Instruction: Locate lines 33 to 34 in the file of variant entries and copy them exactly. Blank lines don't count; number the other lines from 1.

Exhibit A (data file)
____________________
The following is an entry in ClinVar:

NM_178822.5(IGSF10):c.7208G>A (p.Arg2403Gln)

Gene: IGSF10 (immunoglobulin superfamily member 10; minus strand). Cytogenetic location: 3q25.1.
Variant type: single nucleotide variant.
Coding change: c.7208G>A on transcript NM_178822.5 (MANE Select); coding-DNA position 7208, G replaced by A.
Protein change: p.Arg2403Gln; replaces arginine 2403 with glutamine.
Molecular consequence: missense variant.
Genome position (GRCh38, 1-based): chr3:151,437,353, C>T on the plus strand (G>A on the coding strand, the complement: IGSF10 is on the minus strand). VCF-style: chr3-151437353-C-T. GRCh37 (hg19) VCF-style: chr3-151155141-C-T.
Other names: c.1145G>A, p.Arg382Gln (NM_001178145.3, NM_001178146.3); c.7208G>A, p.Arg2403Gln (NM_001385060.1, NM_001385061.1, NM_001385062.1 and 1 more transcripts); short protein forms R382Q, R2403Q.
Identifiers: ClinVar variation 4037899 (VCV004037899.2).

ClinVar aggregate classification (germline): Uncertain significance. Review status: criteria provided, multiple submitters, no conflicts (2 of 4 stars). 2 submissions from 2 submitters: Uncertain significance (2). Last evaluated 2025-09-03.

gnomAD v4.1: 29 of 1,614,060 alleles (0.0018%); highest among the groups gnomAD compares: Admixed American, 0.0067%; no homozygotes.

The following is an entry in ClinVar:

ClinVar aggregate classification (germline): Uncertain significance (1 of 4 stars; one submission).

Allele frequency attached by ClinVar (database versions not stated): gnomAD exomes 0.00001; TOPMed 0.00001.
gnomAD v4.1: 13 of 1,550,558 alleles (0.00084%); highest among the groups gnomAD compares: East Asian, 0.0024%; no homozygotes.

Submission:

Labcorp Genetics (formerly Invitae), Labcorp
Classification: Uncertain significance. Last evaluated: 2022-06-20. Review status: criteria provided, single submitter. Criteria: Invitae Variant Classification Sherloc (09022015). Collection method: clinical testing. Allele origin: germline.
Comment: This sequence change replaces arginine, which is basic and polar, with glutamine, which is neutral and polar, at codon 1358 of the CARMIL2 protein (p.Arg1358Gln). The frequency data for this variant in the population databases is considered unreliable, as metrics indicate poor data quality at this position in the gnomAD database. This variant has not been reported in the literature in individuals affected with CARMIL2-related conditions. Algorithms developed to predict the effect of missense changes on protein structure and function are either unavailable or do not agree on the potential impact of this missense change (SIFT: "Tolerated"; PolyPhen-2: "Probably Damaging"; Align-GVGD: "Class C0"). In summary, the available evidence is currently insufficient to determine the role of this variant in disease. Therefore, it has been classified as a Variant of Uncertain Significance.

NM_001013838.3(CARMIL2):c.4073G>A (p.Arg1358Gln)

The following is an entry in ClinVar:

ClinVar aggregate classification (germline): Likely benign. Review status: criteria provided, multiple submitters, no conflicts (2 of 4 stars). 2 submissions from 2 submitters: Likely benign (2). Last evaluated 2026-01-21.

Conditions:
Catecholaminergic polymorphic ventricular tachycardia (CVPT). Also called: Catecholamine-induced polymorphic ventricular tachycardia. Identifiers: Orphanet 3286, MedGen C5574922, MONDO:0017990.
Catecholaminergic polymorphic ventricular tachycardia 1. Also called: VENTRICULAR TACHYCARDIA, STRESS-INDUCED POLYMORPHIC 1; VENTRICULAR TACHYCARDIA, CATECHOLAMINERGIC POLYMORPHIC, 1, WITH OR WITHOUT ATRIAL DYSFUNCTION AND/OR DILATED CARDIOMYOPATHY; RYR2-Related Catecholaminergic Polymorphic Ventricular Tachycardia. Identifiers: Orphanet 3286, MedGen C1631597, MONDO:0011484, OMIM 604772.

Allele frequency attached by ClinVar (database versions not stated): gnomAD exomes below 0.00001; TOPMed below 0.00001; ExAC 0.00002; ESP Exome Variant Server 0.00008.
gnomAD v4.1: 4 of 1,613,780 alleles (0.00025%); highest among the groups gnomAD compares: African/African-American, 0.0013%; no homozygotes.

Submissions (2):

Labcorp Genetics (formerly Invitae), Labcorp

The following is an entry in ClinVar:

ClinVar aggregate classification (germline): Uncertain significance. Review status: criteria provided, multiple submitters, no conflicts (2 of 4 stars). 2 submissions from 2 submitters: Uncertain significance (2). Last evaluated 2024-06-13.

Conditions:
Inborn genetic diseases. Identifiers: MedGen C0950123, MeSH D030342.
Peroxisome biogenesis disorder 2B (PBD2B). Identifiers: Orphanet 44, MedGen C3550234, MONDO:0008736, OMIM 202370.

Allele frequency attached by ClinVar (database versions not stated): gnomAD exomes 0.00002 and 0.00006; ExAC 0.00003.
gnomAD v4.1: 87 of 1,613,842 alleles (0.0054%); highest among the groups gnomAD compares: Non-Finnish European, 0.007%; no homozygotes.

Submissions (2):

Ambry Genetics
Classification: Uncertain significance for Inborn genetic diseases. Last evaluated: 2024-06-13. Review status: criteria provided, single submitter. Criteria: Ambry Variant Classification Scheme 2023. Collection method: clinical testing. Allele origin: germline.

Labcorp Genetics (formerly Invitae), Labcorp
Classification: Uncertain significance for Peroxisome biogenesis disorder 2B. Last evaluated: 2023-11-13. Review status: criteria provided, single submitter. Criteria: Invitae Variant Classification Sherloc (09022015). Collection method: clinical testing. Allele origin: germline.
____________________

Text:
Conditions:
Inborn genetic diseases. Identifiers: MedGen C0950123, MeSH D030342.